28 Mar 2022
28 Mar 2022
Status: a revised version of this preprint is currently under review for the journal ESSD.

Downscaled hyper-resolution (400 m) gridded datasets of daily precipitation and temperature (2008–2019) for East Taylor subbasin (western United States)

Utkarsh Mital1, Dipankar Dwivedi1, James B. Brown2, and Carl I. Steefel1 Utkarsh Mital et al.
  • 1Energy Geosciences Division, Lawrence Berkeley National Laboratory, Berkeley, CA, 94720, USA
  • 2Environmental Genomics and System Biology, Lawrence Berkeley National Laboratory, Berkeley, CA, 94720, USA

Abstract. High resolution gridded datasets of meteorological variables are needed in order to resolve fine-scale hydrological gradients in complex mountainous terrain. Across the United States, the highest available spatial resolution of gridded datasets of daily meteorological records is approximately 800 m. This work presents gridded datasets of daily precipitation and mean temperature for the East-Taylor subbasin (in western United States) covering a 12-year period (2008–2019) at a high spatial resolution (400 m). The datasets are generated using a downscaling framework that uses data-driven models to learn relationships between climate variables and topography. We observe that downscaled datasets of precipitation and mean temperature exhibit smoother spatial gradients compared to their coarser counterparts. Additionally, we also observe that when downscaled datasets are reaggregated to the original resolution (800 m), the mean residual error is almost zero, ensuring spatial consistency with the original data. Furthermore, the downscaled datasets are observed to be linearly related to elevation, which is consistent with the methodology underlying the original 800 m product. Finally, we validate the spatial patterns exhibited by downscaled datasets via an example use case that models lidar-derived estimates of snowpack. The presented dataset constitutes a valuable resource to resolve fine-sale hydrological gradients in the mountainous terrain of the East-Taylor subbasin, which is an important study area in the context of water security for southwestern United States and Mexico. The dataset is publicly available at (Mital et al., 2021).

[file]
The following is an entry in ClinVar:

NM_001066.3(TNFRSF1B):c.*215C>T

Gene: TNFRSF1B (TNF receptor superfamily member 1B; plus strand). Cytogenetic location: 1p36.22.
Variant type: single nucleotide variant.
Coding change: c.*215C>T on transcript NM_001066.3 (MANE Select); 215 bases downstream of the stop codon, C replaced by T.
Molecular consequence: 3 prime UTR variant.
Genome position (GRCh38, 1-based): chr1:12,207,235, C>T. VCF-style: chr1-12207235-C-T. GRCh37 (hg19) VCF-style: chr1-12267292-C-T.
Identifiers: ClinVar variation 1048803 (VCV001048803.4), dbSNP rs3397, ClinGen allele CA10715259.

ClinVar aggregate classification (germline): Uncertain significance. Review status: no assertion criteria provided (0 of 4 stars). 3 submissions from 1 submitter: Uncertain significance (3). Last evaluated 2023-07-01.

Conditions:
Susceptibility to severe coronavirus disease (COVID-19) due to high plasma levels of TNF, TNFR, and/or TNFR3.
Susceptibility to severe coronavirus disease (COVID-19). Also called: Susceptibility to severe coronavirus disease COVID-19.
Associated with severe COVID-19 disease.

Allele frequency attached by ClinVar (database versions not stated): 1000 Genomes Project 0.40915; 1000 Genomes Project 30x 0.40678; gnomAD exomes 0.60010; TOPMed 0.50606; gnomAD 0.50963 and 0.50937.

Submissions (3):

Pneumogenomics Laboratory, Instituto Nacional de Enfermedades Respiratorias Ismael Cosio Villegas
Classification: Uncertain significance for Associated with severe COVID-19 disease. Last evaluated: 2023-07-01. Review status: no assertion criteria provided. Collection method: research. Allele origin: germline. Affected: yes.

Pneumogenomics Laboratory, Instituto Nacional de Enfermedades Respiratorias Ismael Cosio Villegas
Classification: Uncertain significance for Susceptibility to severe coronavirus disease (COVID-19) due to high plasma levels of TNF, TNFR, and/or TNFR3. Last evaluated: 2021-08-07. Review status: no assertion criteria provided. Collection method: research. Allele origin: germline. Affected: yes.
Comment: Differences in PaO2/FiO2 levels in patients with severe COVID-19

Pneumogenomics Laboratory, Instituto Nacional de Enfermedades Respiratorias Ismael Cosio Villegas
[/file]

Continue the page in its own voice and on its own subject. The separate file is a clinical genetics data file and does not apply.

Utkarsh Mital et al.

Status: final response (author comments only)

Comment types: AC – author | RC – referee | CC – community | EC – editor | CEC – chief editor | : Report abuse
  • RC1: 'Comment on essd-2022-67', Anonymous Referee #1, 19 Jun 2022
  • RC2: 'Comment on essd-2022-67', Anonymous Referee #2, 05 Aug 2022
  • AC1: 'Comment on essd-2022-67', Utkarsh Mital, 09 Sep 2022

Utkarsh Mital et al.

Data sets

Downscaled precipitation and mean air temperature datasets; East-Taylor subbasin; 2008-2019; daily temporal resolution; 400 m spatial resolution Utkarsh Mital, Dipankar Dwivedi, James B. Brown, Carl I. Steefel

Utkarsh Mital et al.


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Short summary
We present a new dataset that estimates small-scale variations in precipitation and temperature in mountainous terrain. The dataset is generated using a new machine learning method that extracts relationships between climate and topography from existing coarse-scale datasets. The generated dataset is shown to capture small-scale variations more reliably than existing datasets, and constitutes a valuable resource to model the water-cycle in the mountains of Colorado, western United States.